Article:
Anyway, here’s the trailer for my next picture book, Mango, Abuela, and Me, due from Candlewick Press on August 25, 2015. Illustrated by the lovely Angela Dominguez.

tyler-logo-transparentSorry I’ve been quiet lately. I’ve been knuckling down on edits for my novel before it finally goes into copyediting. This is my panic mode, the last chance I have to make substantial changes to a piece. I’m both eager to let the book go and terrified, same as always.

So maybe it’s a good thing that I’m taking a couple of days away from that intensity to get to John Tyler Community College next week, where I’ll be part of their 20th Literary Festival this week

9780547819228I have a soft spot in my heart for college writing, mostly because it was during my college years that I really started to consider writing as a serious pursuit. I had always enjoyed it, but it was Professor Judith Summerfield at Queens College in New York who really started me thinking that a passion could in fact become a career.

Unfortunately, it would be 20 years before I had the courage to actually take the plunge to write a novel for young people,  but I remember so well how much I loved going to her class, the relief I felt when I’d sink into one of her assignments. All these years later, I am still so grateful that I was one of her students.

Maybe that’s why I’m so excited about teaching two short story workshops as part of my time at JTCC. It comes at a perfect time because the form is fresh in my mind. I don’t know why, but in the past year, short stories have been back on my radar.

It started when I wrote a piece for Macmillan’s Spanish-language Maravillas textbook series. It’s called “Fitting Day,” and it will be part of their new grade six edition. (It’s translated to Spanish by the lovely Teresa Mlawer.) In it, I look at  girls, grouchy seamstress grandmothers, and baseball.

I have another piece for Penguin’s Been There, Done That thematic anthology series (edited by Mike Winchell). Each book features middle grade and YA authors writing both in personal essay and then in short story form. I’m in book two, School Dazed. (The name says it all, right?) I finally got to try my hand at comedy, people, and I’m pretty happy with the result. Christmas time. Pantihose. My cheap mother. A Chia Pet. Yep, I made it work.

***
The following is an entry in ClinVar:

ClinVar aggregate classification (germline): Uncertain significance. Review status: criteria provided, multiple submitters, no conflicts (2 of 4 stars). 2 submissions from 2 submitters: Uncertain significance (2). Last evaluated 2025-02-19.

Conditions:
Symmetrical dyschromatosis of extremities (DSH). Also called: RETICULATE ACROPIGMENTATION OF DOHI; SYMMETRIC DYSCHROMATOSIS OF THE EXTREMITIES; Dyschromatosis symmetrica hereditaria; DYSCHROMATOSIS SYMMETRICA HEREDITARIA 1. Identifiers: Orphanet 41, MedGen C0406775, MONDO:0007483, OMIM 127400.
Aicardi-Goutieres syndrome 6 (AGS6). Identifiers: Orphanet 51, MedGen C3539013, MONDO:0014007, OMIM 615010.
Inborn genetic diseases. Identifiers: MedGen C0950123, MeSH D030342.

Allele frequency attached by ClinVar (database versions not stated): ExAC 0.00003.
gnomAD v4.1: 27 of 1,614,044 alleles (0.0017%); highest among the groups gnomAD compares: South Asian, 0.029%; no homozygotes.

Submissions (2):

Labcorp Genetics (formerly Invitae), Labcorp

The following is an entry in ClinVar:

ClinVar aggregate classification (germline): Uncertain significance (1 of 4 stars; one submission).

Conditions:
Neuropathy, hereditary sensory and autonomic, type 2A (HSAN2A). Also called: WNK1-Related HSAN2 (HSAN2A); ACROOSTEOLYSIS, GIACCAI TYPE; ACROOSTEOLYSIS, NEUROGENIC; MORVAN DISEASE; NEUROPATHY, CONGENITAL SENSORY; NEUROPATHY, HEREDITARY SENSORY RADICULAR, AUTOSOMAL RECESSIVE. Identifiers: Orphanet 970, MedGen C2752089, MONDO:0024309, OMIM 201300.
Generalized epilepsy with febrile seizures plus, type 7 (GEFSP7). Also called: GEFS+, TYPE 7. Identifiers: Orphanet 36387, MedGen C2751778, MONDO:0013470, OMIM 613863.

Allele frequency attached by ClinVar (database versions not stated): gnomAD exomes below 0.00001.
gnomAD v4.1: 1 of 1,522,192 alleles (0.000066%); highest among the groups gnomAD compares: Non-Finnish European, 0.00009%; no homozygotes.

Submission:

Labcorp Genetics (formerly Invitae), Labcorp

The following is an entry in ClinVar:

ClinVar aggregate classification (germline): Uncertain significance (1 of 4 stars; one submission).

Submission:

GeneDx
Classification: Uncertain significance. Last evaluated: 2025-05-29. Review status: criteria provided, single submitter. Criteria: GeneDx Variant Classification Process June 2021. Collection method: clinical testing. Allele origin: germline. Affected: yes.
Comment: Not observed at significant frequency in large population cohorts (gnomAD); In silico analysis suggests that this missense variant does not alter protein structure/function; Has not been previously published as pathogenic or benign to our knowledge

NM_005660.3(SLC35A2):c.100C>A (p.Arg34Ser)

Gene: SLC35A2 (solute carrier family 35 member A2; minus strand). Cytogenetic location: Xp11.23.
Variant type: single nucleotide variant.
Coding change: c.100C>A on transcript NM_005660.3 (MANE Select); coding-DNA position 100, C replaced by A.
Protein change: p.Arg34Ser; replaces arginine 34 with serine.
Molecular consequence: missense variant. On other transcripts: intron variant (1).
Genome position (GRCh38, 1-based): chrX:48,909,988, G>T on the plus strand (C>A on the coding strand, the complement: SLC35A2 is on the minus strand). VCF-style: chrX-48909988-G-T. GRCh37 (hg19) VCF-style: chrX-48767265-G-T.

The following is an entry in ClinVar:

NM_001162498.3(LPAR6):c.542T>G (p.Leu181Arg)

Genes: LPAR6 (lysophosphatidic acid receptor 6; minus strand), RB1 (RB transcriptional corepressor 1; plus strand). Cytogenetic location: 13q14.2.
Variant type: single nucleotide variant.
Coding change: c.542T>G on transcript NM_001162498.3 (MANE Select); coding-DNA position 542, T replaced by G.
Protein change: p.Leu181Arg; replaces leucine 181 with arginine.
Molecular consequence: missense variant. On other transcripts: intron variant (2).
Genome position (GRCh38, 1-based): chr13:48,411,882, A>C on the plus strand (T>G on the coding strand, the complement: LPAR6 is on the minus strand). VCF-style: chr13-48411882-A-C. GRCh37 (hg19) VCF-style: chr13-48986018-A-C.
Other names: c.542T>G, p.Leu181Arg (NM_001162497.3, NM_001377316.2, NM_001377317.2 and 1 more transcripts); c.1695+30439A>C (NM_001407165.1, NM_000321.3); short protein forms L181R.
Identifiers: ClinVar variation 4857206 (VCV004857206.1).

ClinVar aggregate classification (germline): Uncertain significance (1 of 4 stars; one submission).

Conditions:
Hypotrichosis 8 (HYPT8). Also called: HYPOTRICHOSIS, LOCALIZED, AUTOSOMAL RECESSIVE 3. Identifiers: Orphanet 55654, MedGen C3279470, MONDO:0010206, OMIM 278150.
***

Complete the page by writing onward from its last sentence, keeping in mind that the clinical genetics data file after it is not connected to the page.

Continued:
And finally, in June I’ll be honored to turn in a manuscript for a story to be included in Stories for All of Us (edited by Ellen Oh), a Crown anthology honoring the late Walter Dean Myers. I’m especially happy for this one because its purpose is to celebrate diverse authors writing today. I haven’t even begun to draft, but it’s percolating.

All to say, I’ve been writing short stories again. Here’s comes this festival out of the blue. This can’t be an accident.

If you would have asked me in college what kind of writing I wanted to do, I would NEVER have said novels and picture books for children.

One of my favorite collections in recent years

One of my favorite collections in recent years

I would have said short stories for adults. Serious stories… what I considered literature with a capital L. Well, I don’t know how well chia pets would fit into that model, but I do know this:  Then and now, I’m fascinated by how short stories suggest such a large and layered world in just a few short pages.  Whether for adults or children, it’s the same wonderful mixture of economy and impact. And from a teaching perspective, I think short fiction is the perfect way to help a student writer cut her teeth on craft. You can work out pacing, tension,  character and all the rest if you have to wrestle a story to the ground. Why suffer through a four hundred page novel project when you can learn the same in thirty pages or less?

If you’re free, you can come to my reading on Tuesday night, 7 PM. Otherwise, I’ll let you know how it goes!

 

 John Tyler Community College Literary Festival February 24, 2015 through March 4, 2015.  Schedule here.

The Arkansas River